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Paul Manafort indicted: NYC real estate tied to money laundering charges

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The former Trump campaign aide was indicted on 12 counts on Monday

The brownstone at 377 Union Street in Carroll Gardens is one of the properties named in Robert Mueller’s indictment of Paul Manafort.

As part of special counsel Robert Mueller’s ongoing investigation into Russian meddling in the 2016 Presidential election, an indictment was issued against Paul Manafort, who served as Donald Trump’s campaign manager for a brief period in 2016. The indictment—the full text of which can be read over at—also names Manafort aide Richard Gates.

The two men are being charged with various crimes, including “conspiracy against the United States, conspiracy to launder money, seven separate counts of failure to file reports of foreign bank and financial accounts, serving as an unregistered agent of a foreign principal, making false and misleading statements under the Foreign Agent Registration Act, and making false statements to federal investigators,” according to Vox.

The money laundering charges are tied to real estate that Manafort owns in New York City, specifically a condo on Howard Street in Soho, and a house on Union Street in Carroll Gardens, both of which were bought in all-cash transactions through a shell corporation based in Cyprus.

According to the indictment, Manafort claimed that the Howard Street apartment was a secondary residence for his daughter and son-in-law, when in fact, he was renting it out on Airbnb, “among other places.” He falsely represented it as a residence to a bank in order to receive a mortgage of approximately $3.185 million, which would have been lower had he disclosed that it was being used to generate income. And let’s not forget that it’s illegal to rent an apartment on Airbnb for fewer than 30 days if the owner is not also present in the space.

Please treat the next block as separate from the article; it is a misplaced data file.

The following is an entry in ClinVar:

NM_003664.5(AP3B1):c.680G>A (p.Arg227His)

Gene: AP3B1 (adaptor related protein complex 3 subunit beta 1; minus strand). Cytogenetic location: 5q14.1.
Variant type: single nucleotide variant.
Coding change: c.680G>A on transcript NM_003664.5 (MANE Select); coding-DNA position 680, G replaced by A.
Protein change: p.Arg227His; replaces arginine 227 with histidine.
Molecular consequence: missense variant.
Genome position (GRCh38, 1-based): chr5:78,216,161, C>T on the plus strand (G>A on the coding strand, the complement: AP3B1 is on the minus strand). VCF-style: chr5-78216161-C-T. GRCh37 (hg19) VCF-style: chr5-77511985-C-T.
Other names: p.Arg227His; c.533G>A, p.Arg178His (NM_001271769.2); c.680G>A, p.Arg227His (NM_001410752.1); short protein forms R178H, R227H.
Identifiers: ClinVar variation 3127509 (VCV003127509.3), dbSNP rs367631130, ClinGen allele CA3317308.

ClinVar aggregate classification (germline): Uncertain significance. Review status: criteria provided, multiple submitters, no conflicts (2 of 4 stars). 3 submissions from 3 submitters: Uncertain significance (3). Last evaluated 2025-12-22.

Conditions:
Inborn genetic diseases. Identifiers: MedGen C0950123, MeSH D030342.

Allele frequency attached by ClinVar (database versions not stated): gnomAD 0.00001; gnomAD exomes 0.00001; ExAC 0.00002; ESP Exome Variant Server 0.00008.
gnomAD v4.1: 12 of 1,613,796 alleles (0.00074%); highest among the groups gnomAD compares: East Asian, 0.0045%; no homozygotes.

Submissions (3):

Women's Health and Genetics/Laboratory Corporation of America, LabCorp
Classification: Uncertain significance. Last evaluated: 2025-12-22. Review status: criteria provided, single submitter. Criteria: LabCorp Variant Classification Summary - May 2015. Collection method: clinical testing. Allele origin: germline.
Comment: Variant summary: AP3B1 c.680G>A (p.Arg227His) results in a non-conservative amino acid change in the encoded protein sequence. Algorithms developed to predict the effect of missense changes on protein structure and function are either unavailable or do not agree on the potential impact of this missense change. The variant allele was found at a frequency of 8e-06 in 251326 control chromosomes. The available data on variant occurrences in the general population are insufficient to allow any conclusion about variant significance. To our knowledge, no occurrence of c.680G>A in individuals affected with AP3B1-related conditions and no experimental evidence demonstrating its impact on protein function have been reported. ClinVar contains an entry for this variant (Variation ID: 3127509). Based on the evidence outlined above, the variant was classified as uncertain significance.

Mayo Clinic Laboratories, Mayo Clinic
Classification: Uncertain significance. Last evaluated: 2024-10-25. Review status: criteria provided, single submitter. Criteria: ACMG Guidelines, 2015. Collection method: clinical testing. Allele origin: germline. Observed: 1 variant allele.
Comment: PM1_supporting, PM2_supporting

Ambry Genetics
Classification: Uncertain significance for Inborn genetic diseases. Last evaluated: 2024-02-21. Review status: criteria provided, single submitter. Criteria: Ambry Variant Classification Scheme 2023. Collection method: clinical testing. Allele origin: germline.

As for the Carroll Gardens house, Manafort purchased it for approximately $3 million back in 2012, and sought a $5 million construction loan in order to convert the onetime apartment building into a single-family home. However, according to the indictment, he did not use the funds from that loan for repairs to the brownstone; instead, he used them to pay off debts on other properties, a violation of the terms of the loan.

Manafort’s real estate transactions have been the subject of scrutiny for months now, with a WNYC deep dive this spring noting that his “puzzling” deals “fit a pattern used in money laundering.” New York state Attorney General Eric Schneiderman and Manhattan District Attorney Cy Vance have also reportedly been looking into Manafort’s New York City homes for evidence of wrongdoing.

And while it wasn’t named in Mueller’s indictment, Manafort’s Trump Tower condo—which he purchased, again in an all-cash deal, in 2006 through an LLC called John Hannah—has also been eyed for shady dealings. Manafort has allegedly benefited from a tax break available to NYC condo owners, receiving as much as $5,000 per year through the program; however, it’s only available to those who claim their New York property as a primary residence. And as we previously reported,

Manafort has claimed both the Trump Tower condo and a condo in Palm Beach, FL as his primary residence; he’s registered to vote based on the Florida address, and even voted in that state in the 2016 election. And crucially, Manafort has also received a tax break on that condo under a program known as the Homestead Exemption—which is, of course, not allowed if his primary residence is elsewhere.

As for the indictment, Manafort and Gates both surrendered themselves to authorities on Monday morning; what happens next remains to be seen.